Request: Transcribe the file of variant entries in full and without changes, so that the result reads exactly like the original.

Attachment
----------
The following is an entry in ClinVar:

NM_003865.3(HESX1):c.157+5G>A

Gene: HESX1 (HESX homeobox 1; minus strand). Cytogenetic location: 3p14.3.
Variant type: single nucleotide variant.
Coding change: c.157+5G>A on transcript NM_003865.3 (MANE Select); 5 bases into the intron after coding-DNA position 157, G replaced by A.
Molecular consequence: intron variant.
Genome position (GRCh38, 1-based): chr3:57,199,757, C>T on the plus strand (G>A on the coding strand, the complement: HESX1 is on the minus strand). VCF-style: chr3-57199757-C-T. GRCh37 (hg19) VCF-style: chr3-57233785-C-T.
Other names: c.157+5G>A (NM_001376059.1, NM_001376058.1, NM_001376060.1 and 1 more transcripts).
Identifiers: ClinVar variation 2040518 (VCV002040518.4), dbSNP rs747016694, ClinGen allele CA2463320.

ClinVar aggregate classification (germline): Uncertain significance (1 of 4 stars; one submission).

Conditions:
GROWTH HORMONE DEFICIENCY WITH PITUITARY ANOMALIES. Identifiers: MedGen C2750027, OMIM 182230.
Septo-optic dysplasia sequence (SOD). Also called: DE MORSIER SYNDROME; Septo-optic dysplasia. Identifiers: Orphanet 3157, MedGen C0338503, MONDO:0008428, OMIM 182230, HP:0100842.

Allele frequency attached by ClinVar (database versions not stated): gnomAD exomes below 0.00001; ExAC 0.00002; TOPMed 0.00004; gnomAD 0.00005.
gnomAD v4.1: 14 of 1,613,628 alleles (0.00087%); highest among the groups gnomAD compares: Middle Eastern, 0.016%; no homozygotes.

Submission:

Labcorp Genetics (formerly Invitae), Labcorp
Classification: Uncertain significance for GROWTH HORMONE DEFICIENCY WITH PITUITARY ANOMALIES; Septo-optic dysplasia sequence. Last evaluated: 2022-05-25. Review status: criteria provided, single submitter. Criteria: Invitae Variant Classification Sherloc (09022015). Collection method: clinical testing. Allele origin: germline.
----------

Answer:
The following is an entry in ClinVar:

NM_003865.3(HESX1):c.157+5G>A

Gene: HESX1 (HESX homeobox 1; minus strand). Cytogenetic location: 3p14.3.
Variant type: single nucleotide variant.
Coding change: c.157+5G>A on transcript NM_003865.3 (MANE Select); 5 bases into the intron after coding-DNA position 157, G replaced by A.
Molecular consequence: intron variant.
Genome position (GRCh38, 1-based): chr3:57,199,757, C>T on the plus strand (G>A on the coding strand, the complement: HESX1 is on the minus strand). VCF-style: chr3-57199757-C-T. GRCh37 (hg19) VCF-style: chr3-57233785-C-T.
Other names: c.157+5G>A (NM_001376059.1, NM_001376058.1, NM_001376060.1 and 1 more transcripts).
Identifiers: ClinVar variation 2040518 (VCV002040518.4), dbSNP rs747016694, ClinGen allele CA2463320.

ClinVar aggregate classification (germline): Uncertain significance (1 of 4 stars; one submission).

Conditions:
GROWTH HORMONE DEFICIENCY WITH PITUITARY ANOMALIES. Identifiers: MedGen C2750027, OMIM 182230.
Septo-optic dysplasia sequence (SOD). Also called: DE MORSIER SYNDROME; Septo-optic dysplasia. Identifiers: Orphanet 3157, MedGen C0338503, MONDO:0008428, OMIM 182230, HP:0100842.

Allele frequency attached by ClinVar (database versions not stated): gnomAD exomes below 0.00001; ExAC 0.00002; TOPMed 0.00004; gnomAD 0.00005.
gnomAD v4.1: 14 of 1,613,628 alleles (0.00087%); highest among the groups gnomAD compares: Middle Eastern, 0.016%; no homozygotes.

Submission:

Labcorp Genetics (formerly Invitae), Labcorp
Classification: Uncertain significance for GROWTH HORMONE DEFICIENCY WITH PITUITARY ANOMALIES; Septo-optic dysplasia sequence. Last evaluated: 2022-05-25. Review status: criteria provided, single submitter. Criteria: Invitae Variant Classification Sherloc (09022015). Collection method: clinical testing. Allele origin: germline.